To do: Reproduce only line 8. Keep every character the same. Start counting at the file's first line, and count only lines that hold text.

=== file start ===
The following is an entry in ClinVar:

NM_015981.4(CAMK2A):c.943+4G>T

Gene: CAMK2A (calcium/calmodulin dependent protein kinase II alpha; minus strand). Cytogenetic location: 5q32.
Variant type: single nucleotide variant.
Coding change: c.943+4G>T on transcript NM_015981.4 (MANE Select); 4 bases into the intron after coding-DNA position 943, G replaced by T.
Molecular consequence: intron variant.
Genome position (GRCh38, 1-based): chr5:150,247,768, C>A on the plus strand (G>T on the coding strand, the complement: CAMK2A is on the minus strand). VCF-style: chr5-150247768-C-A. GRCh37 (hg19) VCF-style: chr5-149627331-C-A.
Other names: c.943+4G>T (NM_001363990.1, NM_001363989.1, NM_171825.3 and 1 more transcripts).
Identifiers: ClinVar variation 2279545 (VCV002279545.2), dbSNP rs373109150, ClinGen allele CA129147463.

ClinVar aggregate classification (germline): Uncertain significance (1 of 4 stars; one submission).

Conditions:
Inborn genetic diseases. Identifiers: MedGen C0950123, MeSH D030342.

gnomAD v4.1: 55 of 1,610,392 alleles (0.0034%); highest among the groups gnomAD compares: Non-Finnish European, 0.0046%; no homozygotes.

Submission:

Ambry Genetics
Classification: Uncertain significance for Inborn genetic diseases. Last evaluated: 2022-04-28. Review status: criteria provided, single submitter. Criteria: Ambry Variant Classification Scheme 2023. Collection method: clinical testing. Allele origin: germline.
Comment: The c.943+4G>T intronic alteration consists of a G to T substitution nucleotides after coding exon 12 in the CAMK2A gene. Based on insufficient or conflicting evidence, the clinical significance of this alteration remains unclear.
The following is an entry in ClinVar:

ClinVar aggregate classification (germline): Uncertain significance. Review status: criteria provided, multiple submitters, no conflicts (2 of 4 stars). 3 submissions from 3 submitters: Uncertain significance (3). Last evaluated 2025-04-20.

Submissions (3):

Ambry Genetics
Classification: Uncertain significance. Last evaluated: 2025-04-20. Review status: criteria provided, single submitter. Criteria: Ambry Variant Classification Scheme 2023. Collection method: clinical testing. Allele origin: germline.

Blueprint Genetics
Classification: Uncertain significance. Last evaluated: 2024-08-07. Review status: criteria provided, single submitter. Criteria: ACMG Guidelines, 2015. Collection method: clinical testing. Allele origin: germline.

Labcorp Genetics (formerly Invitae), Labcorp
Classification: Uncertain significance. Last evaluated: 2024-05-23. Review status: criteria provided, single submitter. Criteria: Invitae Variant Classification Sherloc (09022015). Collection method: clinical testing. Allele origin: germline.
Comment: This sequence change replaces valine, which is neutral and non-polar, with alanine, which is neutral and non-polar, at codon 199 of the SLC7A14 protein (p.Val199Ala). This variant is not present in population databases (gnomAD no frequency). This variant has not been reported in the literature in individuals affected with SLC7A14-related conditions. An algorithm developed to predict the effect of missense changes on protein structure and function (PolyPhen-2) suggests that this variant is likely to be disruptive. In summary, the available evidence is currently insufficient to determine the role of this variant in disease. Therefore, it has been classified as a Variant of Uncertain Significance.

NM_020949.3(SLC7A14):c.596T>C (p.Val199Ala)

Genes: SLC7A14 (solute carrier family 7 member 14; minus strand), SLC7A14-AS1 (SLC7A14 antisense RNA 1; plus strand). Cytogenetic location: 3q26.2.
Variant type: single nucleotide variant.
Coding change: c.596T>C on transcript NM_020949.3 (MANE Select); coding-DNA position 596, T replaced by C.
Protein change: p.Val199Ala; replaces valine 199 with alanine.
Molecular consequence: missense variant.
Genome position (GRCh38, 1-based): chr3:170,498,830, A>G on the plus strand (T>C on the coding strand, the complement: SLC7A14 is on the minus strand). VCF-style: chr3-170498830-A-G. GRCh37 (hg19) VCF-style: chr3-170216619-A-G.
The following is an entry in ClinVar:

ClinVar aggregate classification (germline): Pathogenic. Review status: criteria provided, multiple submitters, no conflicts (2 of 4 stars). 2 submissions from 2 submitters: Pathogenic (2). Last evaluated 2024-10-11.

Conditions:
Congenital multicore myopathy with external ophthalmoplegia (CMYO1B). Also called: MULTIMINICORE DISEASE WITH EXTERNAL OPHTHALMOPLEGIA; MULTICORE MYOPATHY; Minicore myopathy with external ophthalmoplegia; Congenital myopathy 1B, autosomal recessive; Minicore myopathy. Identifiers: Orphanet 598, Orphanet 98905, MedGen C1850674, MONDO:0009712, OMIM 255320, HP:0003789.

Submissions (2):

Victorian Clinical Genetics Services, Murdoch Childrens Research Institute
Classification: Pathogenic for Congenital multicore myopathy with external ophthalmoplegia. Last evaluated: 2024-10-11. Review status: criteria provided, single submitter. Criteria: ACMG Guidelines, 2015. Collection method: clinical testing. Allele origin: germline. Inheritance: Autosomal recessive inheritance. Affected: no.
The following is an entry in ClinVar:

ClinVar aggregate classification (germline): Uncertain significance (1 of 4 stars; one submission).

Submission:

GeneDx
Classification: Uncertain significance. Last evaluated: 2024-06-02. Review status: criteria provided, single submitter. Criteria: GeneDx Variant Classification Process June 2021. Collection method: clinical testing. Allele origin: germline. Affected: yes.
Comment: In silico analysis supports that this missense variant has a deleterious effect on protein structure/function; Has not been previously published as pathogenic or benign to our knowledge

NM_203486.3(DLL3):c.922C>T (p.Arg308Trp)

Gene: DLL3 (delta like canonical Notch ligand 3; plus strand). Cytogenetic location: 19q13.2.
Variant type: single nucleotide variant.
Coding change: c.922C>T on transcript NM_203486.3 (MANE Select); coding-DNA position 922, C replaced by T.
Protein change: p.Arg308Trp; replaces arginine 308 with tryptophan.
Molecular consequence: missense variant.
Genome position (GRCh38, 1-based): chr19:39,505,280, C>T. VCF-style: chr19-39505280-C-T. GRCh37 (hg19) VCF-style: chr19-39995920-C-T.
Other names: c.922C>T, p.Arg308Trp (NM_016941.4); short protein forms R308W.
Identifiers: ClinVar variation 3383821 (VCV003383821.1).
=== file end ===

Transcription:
Other names: c.943+4G>T (NM_001363990.1, NM_001363989.1, NM_171825.3 and 1 more transcripts).